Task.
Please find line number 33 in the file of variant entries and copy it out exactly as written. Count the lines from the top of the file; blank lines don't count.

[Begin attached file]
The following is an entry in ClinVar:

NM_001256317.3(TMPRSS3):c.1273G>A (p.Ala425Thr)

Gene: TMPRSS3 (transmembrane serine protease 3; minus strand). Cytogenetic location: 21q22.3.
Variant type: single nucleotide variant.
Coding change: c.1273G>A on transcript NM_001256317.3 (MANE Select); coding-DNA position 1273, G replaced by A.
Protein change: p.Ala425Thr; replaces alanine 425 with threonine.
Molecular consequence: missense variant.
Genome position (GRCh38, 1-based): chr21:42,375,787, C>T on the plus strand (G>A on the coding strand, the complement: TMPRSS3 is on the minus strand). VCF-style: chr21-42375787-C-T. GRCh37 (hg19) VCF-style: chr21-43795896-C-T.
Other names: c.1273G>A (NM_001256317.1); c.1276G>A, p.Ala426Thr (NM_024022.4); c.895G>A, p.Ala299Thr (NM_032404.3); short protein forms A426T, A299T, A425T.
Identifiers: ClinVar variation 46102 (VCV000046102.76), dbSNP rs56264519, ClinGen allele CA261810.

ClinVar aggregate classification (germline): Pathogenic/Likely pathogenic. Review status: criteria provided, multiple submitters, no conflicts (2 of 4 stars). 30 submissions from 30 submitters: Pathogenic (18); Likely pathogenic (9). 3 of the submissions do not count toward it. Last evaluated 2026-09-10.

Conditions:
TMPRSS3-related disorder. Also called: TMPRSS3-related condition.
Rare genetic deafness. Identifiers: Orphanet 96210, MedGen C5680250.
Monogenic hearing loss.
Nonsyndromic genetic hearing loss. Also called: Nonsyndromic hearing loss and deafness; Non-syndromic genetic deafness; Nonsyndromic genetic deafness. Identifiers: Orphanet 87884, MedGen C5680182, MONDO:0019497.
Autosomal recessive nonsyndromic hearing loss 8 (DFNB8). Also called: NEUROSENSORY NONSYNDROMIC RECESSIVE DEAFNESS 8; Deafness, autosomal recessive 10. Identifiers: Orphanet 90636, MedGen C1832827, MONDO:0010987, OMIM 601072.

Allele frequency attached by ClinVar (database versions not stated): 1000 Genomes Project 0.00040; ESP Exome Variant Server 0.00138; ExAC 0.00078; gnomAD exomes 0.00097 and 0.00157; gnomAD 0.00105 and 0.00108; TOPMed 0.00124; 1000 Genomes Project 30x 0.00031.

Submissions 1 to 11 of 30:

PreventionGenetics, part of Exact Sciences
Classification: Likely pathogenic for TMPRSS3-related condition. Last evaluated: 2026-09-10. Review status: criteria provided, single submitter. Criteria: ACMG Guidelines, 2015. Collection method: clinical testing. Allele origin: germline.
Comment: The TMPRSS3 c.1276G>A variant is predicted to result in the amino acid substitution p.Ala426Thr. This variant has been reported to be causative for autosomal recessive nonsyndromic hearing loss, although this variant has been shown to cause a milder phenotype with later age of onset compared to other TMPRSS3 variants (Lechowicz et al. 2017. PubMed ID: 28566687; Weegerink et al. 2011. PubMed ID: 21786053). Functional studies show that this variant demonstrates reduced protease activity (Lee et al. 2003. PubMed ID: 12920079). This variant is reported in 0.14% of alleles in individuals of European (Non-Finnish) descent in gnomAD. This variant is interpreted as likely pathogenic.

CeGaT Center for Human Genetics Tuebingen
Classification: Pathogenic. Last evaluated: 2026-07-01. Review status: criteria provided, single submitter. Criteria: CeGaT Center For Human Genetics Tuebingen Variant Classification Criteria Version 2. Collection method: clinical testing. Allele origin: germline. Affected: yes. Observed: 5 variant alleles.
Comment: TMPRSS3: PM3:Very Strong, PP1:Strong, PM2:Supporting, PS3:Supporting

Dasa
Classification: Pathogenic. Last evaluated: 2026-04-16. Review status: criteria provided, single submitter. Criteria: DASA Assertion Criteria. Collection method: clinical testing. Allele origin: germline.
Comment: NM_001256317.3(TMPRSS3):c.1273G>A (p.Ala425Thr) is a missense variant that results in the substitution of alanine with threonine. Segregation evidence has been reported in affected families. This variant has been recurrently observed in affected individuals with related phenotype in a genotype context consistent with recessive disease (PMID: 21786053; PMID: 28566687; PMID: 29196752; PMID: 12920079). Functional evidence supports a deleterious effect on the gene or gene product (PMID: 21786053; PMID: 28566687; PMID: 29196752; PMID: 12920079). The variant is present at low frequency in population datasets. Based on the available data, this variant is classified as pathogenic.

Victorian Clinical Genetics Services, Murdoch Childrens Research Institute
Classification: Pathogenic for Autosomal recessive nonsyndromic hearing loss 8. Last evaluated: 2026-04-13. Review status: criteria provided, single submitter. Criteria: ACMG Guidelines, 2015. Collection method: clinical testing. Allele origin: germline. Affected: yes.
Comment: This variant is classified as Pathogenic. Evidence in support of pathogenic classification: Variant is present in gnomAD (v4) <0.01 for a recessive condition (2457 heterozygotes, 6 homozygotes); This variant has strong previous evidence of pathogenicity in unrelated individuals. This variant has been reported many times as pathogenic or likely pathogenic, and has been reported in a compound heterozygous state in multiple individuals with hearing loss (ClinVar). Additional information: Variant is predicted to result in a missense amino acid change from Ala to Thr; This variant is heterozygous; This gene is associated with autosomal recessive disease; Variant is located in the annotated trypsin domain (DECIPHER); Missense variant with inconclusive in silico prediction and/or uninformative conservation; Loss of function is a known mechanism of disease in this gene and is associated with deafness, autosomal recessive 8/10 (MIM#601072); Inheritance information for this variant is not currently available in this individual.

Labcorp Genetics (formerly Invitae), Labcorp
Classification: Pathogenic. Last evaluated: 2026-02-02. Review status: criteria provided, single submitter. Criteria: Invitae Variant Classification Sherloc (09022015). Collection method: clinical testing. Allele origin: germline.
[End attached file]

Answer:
Classification: Pathogenic. Last evaluated: 2026-02-02. Review status: criteria provided, single submitter. Criteria: Invitae Variant Classification Sherloc (09022015). Collection method: clinical testing. Allele origin: germline.